Happy Frankenstein Day!
Today is the anniversary of Mary Shelly’s birthday, the author of Frankenstein. She wrote the story for a friendly competition between herself and her some of her friends as to who could write the best horror story. She was only eighteen years old at the time. Her story was first published anonymously when she was twenty years old. Her name did not appear on the book until the second printing, five years later.
Here are three not-so-terrifying picture books to share today.
Frankenstein: A Monstrous Parody by Ludworst Bemonster (2012) (author, Rick Walton and illustrator, Nathan Hale)
This monstrous parody on Ludwig Bemelmans’s 1940 Caldecott Honor Award Winner, Madeline, will delight today’s readers. It even got a ‘CaldeNOT Horror’ award.
Frankenstein was the ugliest monster in Miss Devel’s ‘creepy old castle all covered with spines’. Every night at nine, the twelve little monsters left the castle to wreak havoc on the neighborhood. And Frankenstein was the worst of all. He scared people, animals, and even rocks. Then on terrible night, Miss Devel woke up realizing something was not right. When she checked on the sleeping monsters, she saw that Frankenstein laid still… because he had lost his head! None of the monsters confessed to eating his head. Frankenstein was carried to the laboratory where he was given a brand-new head, with two new screws on his neck. All the other monsters cried that they wanted to stay in the laboratory with Frankenstein. They all wanted new heads with new screws on their necks. That night, Miss Devel awoke again. When she checked on the monsters, she found that they had all lost their heads!
Check out this adorable book trailer:
Do Not Build a Frankenstein! written and illustrated by Neil Numberman (2009)
When a new kid moves into town, with a piece of very important advice, the rest of the kids gather around to listen. The new kid advises everyone NOT to build a Frankenstein. He explains how he spent his whole life researching, building a laboratory, and finding just the right parts only to have a Frankenstein who becomes pretty annoying. He chases away your friends, breaks all your toys, and follows you everywhere. So even though the new kid moved to a new town, his Frankenstein followed him there. When the monster makes a surprise appearance, all the kids gasp, but then they see how much fun Frankenstein can be, and play Monster Tag. Everyone runs off, leaving the new kid all alone on his soapbox… until he runs after them shouting, “Hey! Wait for me!”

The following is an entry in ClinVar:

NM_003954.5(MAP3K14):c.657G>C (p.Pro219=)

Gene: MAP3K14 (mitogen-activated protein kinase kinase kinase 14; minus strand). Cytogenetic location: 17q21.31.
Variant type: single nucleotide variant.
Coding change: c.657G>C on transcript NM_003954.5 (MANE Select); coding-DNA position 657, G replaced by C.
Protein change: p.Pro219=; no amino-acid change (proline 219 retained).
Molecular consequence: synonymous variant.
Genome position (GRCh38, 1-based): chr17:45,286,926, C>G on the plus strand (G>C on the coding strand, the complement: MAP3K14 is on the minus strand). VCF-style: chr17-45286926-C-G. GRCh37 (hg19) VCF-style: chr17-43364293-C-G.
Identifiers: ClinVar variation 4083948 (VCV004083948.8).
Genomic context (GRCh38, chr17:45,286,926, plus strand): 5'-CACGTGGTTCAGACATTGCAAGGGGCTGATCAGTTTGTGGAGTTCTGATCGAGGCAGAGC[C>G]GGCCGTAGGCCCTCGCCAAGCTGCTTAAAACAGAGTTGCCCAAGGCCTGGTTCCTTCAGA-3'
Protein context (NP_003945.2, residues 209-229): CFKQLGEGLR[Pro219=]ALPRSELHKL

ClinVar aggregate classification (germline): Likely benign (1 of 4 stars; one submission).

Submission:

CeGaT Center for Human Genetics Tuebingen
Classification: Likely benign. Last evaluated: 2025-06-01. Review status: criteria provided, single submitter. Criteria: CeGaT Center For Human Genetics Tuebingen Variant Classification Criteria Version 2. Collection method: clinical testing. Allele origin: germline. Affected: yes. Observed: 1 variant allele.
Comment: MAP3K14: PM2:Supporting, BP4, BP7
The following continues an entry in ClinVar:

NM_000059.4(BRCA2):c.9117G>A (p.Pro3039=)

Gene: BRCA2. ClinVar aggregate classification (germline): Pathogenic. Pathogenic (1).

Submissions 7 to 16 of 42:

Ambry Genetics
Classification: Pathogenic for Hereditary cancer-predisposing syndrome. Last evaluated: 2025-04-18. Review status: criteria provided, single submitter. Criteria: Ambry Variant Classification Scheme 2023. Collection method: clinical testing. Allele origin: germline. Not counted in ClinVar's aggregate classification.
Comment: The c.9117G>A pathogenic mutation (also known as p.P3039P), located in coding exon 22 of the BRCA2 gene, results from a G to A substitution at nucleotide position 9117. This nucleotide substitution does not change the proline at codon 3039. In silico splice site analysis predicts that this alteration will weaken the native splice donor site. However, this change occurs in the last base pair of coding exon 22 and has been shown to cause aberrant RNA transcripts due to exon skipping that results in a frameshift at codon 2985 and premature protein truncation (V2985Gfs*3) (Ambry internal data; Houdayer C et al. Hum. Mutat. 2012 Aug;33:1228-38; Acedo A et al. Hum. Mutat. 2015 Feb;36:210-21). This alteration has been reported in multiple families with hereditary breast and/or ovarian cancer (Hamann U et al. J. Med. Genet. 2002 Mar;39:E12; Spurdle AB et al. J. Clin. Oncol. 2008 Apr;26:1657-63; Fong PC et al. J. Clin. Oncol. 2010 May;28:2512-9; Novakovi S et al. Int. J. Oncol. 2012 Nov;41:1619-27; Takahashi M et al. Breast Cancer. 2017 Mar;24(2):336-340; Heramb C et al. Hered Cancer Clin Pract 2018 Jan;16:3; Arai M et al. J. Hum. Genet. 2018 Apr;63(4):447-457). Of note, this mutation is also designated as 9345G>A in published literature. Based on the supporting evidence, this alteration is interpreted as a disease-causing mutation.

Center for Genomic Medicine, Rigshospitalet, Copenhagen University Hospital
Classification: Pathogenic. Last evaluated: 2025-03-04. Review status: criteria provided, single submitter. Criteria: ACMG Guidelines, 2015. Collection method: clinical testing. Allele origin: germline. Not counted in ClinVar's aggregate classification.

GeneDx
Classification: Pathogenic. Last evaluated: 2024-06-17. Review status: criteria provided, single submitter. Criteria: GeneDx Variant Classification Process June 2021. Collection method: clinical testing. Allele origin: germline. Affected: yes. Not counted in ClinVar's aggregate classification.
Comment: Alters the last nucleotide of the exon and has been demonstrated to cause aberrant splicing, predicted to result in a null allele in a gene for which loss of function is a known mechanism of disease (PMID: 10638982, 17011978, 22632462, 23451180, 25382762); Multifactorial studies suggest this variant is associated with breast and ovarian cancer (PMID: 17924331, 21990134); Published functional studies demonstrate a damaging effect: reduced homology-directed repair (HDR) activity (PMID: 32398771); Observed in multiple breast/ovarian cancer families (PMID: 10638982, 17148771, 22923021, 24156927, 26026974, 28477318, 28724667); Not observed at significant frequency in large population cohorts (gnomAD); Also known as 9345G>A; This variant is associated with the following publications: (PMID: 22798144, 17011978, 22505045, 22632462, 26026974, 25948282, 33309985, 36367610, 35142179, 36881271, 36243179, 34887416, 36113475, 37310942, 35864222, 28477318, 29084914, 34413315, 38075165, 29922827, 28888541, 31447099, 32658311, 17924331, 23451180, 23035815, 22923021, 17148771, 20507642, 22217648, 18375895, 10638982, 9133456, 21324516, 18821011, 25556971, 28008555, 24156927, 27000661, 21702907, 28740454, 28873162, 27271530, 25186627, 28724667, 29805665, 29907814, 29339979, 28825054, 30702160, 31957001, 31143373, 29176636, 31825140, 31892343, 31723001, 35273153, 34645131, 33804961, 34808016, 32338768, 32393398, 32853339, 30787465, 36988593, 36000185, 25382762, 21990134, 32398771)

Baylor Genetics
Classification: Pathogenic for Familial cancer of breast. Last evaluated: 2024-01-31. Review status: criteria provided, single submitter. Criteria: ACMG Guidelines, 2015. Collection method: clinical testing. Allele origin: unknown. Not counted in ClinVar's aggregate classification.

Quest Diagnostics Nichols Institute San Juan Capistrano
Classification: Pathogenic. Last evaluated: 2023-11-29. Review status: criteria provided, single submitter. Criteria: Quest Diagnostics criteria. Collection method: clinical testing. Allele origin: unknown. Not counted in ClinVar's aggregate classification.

Dracula and Frankenstein Are Friends written by Katherine Tegen and illustrated by Doug Cushman (2003)
Dracula and Frankenstein are next door neighbors in a very creepy neighborhood. They hang out together at The Creepy Cafe where they talk about their work. One day, Frankenstein told Dracula that he might have a Halloween Party. Dracula loved the idea, in fact he loved it so much he planned his own Halloween Party. He even made sure that Frankenstein’s invitations never got mailed. On Halloween night, all of their friends arrived at Dracula’s house for an all-out costume party, and Frankenstein sat alone in his decorated house with no friends. Dracula’s party lost its fizz when he looked out his window and saw Frankenstein sitting all alone. In a moment of charity, Dracula packed up his party and moved it next door to Frankenstein’s house… HAPPY HALLOWEEN!